Conditions For Stay Of Proceedings Pending Arbitration

Whilst courts are entitled to impose conditions with respect to stay of the court proceedings pending reference to arbitration pursuant to Section 10(2) of the Arbitration Act 2005 (AA 2005), the High Court in Lion Pacific Sdn Bhd v Pestech Technology Sdn Bhd [2022] MLJU 108, clarified that the discretion to impose conditions is not absolute.


This alert by Clament Tay, an associate with the firm’s Dispute Resolution practice, discusses the Lion Pacific case in this alert.




Whilst courts are entitled to impose conditions with respect to stay of the court proceedings pending reference to arbitration pursuant to Section 10(2) of the Arbitration Act 2005 (AA 2005), the High Court in Lion Pacific Sdn Bhd v Pestech Technology Sdn Bhd [2022] MLJU 108, clarified that the discretion to impose conditions is not absolute.


Specifically, the High Court held that it should not impose conditions on matters which are within the exclusive jurisdiction of the arbitral tribunal.


Background

Lion Pacific Sdn Bhd (Lion Pacific) was appointed by a consortium as the subcontractor for the design, construction, equipping and maintenance of a project. In turn, Lion Pacific engaged Pestech Technology Sdn Bhd (Pestech) as its subcontractor for the Project (Sub-Contract).


A dispute arose between the parties in relation to payment for Pestech’s execution of the works, which led to adjudication proceedings being commenced by Pestech against Lion Pacific. Ultimately, Lion Pacific was adjudged liable to pay the sum of RM12,522,732.71 by the adjudicator (Adjudication Decision).


On 18.2.2020, Lion Pacific then served Pestech a Notice to Arbitrate and also applied to set aside and stay the Adjudication Decision at the High Court. On the other hand, Pestech applied to enforce the Adjudication Decision. On 29.9.2020, the High Court dismissed Lion Pacific’s application to set aside and stay the Adjudication Decision and allowed the application to enforce the Adjudication Decision. Lion Pacific appealed against the High Court’s decisions, which are pending appeal.

In relation to the arbitration proceedings, given that Pestech did not pay the security deposit as directed by the arbitrators, it had resulted in the arbitration proceedings being terminated.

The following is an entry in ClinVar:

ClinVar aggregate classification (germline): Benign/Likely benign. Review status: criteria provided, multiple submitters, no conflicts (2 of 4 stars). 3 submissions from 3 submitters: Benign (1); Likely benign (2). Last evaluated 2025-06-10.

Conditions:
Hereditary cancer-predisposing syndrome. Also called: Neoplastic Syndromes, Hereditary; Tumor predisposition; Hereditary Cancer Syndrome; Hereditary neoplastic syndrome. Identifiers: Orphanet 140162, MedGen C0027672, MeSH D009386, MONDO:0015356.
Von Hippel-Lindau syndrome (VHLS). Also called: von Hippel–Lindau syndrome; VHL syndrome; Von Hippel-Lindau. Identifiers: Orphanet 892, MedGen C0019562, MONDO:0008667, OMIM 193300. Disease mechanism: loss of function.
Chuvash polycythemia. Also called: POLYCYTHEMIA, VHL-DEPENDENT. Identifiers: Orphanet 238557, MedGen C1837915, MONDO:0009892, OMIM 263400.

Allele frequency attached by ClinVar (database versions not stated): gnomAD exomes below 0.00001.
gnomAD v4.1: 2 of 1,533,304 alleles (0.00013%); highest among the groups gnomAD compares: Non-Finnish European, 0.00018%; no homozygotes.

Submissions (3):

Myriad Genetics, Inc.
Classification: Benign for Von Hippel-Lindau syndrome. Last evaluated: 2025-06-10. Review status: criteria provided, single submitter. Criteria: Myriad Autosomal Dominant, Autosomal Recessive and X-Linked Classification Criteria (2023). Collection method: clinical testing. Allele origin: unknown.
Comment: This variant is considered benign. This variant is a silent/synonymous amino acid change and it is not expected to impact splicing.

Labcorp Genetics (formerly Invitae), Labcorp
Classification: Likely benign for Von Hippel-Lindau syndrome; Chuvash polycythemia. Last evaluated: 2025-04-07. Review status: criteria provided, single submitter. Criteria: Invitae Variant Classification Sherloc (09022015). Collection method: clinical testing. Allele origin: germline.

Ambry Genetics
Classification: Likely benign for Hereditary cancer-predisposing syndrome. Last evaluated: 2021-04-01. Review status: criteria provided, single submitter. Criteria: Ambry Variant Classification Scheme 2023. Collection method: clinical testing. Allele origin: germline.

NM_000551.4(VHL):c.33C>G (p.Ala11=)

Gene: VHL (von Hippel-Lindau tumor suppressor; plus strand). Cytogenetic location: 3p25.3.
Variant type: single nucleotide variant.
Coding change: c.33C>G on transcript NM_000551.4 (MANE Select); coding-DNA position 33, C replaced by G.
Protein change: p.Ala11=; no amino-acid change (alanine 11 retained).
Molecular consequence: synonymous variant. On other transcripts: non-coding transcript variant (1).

Instant Suit

Pending the appeals mentioned above, Lion Pacific initiated separate court proceedings to set aside the High Court’s orders and to set aside the Adjudication Decision once more. This time by alleging that in the adjudication proceedings, Pestech had fraudulently included the claim of RM8,831,611.33 which was in fact a claim for loss and expense. Lion Pacific alleges that this amount had not been certified by the Ministry of Transport as spelt out in the terms of the Sub-Contract, which certification was necessary before payment could be made.


Pestech then applied to stay Lion Pacific’s action pursuant to Section 10 of the AA 2005 on the ground that the Sub-Contract between the parties contains an arbitration clause and that the matter of certification for loss and expense is a matter which falls squarely within the arbitration agreement and ought to be referred to arbitration. This application was resisted by Lion Pacific.


The principal issues before the High Court were:


a. Is Lion Pacific’s claim within the scope of the arbitration agreement?


b. In the event the stay is allowed, whether the Court ought to impose a condition that Pestech be ordered to pay its share of the deposit in the prospective arbitration (as prayed for by Lion Pacific), given that Pestech had previously caused the termination of the previous arbitration proceedings by its default in payment.


Is Lion Pacific’s Claim Within The Scope Of The Arbitration Agreement?